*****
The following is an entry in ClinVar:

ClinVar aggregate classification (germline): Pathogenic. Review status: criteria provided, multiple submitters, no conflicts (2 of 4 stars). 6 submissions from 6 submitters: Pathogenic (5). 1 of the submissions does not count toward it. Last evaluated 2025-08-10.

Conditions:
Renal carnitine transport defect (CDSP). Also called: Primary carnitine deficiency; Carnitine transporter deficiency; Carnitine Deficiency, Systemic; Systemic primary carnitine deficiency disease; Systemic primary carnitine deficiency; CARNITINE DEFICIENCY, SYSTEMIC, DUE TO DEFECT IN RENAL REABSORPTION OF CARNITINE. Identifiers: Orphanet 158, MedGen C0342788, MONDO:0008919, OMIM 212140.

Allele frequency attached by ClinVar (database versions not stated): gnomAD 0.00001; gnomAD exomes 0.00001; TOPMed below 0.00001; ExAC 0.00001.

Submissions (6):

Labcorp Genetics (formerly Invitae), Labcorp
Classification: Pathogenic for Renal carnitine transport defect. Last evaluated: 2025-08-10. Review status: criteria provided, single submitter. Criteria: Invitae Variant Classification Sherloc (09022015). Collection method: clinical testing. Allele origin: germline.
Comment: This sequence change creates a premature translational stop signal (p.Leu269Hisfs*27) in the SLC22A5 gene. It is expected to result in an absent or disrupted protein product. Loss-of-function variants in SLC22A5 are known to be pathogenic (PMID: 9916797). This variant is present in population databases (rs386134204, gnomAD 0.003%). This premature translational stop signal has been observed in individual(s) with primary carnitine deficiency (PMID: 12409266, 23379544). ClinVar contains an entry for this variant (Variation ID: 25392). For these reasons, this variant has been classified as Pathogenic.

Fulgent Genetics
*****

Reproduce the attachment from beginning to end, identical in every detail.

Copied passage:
The following is an entry in ClinVar:

ClinVar aggregate classification (germline): Pathogenic. Review status: criteria provided, multiple submitters, no conflicts (2 of 4 stars). 6 submissions from 6 submitters: Pathogenic (5). 1 of the submissions does not count toward it. Last evaluated 2025-08-10.

Conditions:
Renal carnitine transport defect (CDSP). Also called: Primary carnitine deficiency; Carnitine transporter deficiency; Carnitine Deficiency, Systemic; Systemic primary carnitine deficiency disease; Systemic primary carnitine deficiency; CARNITINE DEFICIENCY, SYSTEMIC, DUE TO DEFECT IN RENAL REABSORPTION OF CARNITINE. Identifiers: Orphanet 158, MedGen C0342788, MONDO:0008919, OMIM 212140.

Allele frequency attached by ClinVar (database versions not stated): gnomAD 0.00001; gnomAD exomes 0.00001; TOPMed below 0.00001; ExAC 0.00001.

Submissions (6):

Labcorp Genetics (formerly Invitae), Labcorp
Classification: Pathogenic for Renal carnitine transport defect. Last evaluated: 2025-08-10. Review status: criteria provided, single submitter. Criteria: Invitae Variant Classification Sherloc (09022015). Collection method: clinical testing. Allele origin: germline.
Comment: This sequence change creates a premature translational stop signal (p.Leu269Hisfs*27) in the SLC22A5 gene. It is expected to result in an absent or disrupted protein product. Loss-of-function variants in SLC22A5 are known to be pathogenic (PMID: 9916797). This variant is present in population databases (rs386134204, gnomAD 0.003%). This premature translational stop signal has been observed in individual(s) with primary carnitine deficiency (PMID: 12409266, 23379544). ClinVar contains an entry for this variant (Variation ID: 25392). For these reasons, this variant has been classified as Pathogenic.

Fulgent Genetics